simple responsive web page maker
Benjamin Swartz



Cellist Benjamin Swartz hails from Richmond, VA, and has concertized extensively in the United States and Europe with a particular emphasis on historically-informed performance, electroacoustic collaboration, and the exposure of neglected repertoire. Equally at home on cello, Baroque cello, and viola da gamba, he has gained increasing recognition for multi-instrumental virtuosity spanning the Ars Subtilior to the present day. Currently a resident of Boston, he performs as cellist with Sound Energy and the Boston Modern Orchestra Project, gambist with Les Enfants d'Orphée, and teaches at the Boston Center for the Arts.

 As an advocate for 21st-century music, Ben performs regularly with Sound Energy, a dynamic string trio which commissions & performs works by living American composers. For its 2016-17 season, Sound Energy was awarded a New Music USA Grant with projects including five world premiere commissions, two portrait concerts of composers Marti Epstein and Jeffrey Mumford, and a short-term residency at Dartmouth College. Ben’s performances of electroacoustic repertoire include Tom Williams' "Dart" (2013) at the International Festival for Artistic Innovation in Leeds, the boombox works of Jacob ter Veldhuis, and a recent performance of Steve Reich's "Different Trains" in London. In the acoustic realm, Ben's London-based piano trio gave the British premieres of several works by Nikolai Kapustin, and he recorded the complete Cello Suites by Benjamin Britten to commemorate fifty years since the premiere of the First Suite in 1965. An active studio artist, he has over two dozen film & video game soundtrack credits to his name, and has recorded albums with the Ben Levin Group, Bent Knee, and Tredici Bacci.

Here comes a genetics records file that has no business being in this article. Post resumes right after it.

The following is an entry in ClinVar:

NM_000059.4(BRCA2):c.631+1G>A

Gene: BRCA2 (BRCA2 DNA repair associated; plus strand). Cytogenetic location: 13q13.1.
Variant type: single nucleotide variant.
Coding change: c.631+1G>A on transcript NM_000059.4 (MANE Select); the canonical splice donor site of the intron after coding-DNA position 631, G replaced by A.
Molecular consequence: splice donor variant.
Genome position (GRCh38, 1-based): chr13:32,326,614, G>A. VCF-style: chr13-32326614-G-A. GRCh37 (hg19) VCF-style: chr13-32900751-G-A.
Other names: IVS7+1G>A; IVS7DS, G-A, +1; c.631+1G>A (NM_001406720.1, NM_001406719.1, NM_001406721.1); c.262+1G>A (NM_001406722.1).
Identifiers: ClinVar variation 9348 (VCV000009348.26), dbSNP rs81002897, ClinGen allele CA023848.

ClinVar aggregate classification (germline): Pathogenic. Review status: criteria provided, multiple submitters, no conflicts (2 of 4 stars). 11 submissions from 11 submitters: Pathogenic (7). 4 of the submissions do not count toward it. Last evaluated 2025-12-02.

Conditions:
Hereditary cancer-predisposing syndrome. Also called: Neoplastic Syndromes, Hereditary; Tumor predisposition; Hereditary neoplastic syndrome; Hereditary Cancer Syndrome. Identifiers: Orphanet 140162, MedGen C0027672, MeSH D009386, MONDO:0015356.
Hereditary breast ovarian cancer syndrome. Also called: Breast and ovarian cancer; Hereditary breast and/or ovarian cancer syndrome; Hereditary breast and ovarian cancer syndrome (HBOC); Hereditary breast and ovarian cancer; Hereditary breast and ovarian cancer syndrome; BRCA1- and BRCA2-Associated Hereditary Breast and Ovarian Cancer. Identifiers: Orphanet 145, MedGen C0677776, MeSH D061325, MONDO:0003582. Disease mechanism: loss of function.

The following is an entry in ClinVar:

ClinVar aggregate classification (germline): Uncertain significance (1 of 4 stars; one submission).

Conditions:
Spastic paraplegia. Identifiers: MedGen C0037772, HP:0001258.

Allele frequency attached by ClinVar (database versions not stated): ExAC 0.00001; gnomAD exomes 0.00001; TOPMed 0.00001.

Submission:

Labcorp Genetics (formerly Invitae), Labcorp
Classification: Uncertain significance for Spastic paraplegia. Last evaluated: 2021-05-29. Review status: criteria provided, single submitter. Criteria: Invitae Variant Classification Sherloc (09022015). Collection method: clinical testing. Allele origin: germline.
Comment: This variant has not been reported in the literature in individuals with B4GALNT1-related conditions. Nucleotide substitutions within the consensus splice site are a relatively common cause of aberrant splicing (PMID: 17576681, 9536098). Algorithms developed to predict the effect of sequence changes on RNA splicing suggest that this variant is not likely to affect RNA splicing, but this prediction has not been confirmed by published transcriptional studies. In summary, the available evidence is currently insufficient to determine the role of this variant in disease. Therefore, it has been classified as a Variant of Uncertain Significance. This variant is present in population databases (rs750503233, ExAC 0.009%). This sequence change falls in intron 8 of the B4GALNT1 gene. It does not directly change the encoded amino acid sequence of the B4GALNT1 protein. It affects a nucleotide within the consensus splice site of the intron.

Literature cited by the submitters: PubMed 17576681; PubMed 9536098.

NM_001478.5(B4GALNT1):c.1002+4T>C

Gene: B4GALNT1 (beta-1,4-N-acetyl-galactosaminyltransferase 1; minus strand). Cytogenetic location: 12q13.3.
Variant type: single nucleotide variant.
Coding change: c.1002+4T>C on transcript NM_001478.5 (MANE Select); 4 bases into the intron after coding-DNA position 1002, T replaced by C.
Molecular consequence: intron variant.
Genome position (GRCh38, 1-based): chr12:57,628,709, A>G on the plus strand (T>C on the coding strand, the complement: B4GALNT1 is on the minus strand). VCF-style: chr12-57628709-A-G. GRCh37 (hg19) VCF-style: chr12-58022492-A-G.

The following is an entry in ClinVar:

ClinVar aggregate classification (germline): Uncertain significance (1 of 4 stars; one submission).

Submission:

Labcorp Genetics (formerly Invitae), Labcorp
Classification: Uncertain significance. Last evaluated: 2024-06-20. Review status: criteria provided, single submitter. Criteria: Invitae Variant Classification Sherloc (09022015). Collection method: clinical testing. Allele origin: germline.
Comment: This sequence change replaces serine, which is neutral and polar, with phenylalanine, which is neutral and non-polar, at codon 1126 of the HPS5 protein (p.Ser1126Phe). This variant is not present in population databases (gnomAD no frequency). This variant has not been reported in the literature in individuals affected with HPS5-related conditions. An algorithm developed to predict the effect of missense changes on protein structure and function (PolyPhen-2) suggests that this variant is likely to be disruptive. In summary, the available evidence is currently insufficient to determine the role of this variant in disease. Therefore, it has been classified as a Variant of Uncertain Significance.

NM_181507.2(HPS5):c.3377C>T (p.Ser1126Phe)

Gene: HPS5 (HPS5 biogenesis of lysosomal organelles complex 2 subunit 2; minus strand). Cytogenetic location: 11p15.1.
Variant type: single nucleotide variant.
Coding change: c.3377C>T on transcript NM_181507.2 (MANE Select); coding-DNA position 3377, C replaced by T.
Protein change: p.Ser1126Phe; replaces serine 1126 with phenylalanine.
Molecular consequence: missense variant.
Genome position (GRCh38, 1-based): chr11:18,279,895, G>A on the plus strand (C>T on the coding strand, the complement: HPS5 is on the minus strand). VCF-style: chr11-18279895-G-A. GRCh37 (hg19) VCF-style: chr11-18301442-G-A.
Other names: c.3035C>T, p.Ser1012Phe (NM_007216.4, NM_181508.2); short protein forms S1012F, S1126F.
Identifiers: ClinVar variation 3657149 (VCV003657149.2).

An honors graduate of the double-degree program at Johns Hopkins University (BA/MA, American history) and Peabody Conservatory (BMus, cello), Ben was a recipient of both the Peabody Career Grant and the Johns Hopkins Woodrow Wilson Undergraduate Research Fellowship. As a Woodrow Wilson Fellow, he studied the historically-informed performance practice of the Bach Cello Suites with Anner Bijlsma and Pieter Wispelweij on period and modern instruments, respectively, in Amsterdam, Holland. Ben later earned his postgraduate degree at the Royal Academy of Music in London (MMus with Merit in cello and historical performance) where he was awarded the Nancy Nuttall Early Music Prize. Following his studies in London, Ben lived in Karlsruhe, Germany, as a Deutsche Akademische Austauschdienst Stipendiat (DAAD Scholar, 2013-14) where he researched music theory (proportional ratio systems of extended Just Intonation) and performed as a chamber musician throughout Europe. Bringing his early music expertise from the Old World to the New, he currently performs on Baroque cello and viola da gamba with Les Enfants d'Orphée, an ensemble dedicated to promoting the rich repertoire of French Baroque cantata literature.

Ben has performed in venues to include Boston's Symphony Hall, the Duke's Hall at the Royal Academy, the Kennedy Center, the Kimmel Center, and Ozawa Hall (Tanglewood). His festival credits include Aspen, Tanglewood, Kneisel Hall, London Master Classes, Aurora, Encore, and Manchester, and he has studied chamber music with members of the Juilliard, Brentano, Shanghai, Amaryllis, and Fauré quartets. Ben's major teachers have been Alison Wells and John Moran in Baltimore, Mats Lidström and Jonathan Manson in London, and Anner Bijlsma and Pieter Wispelweij in Amsterdam. A much sought-after teacher and clinician in the Boston area, Ben currently serves on the cello and chamber music faculties at the Boston Center for the Arts' Community Music Center of Boston, Ipswich public schools, and as chamber music coach with the Northern Massachusetts Youth Orchestra. He teaches from a method book of his own authorship, The Essential Technology of the Cello: A Textbook of the Efficient Cellist (2016). This is his first summer as artist-faculty at Killington. For more information please visit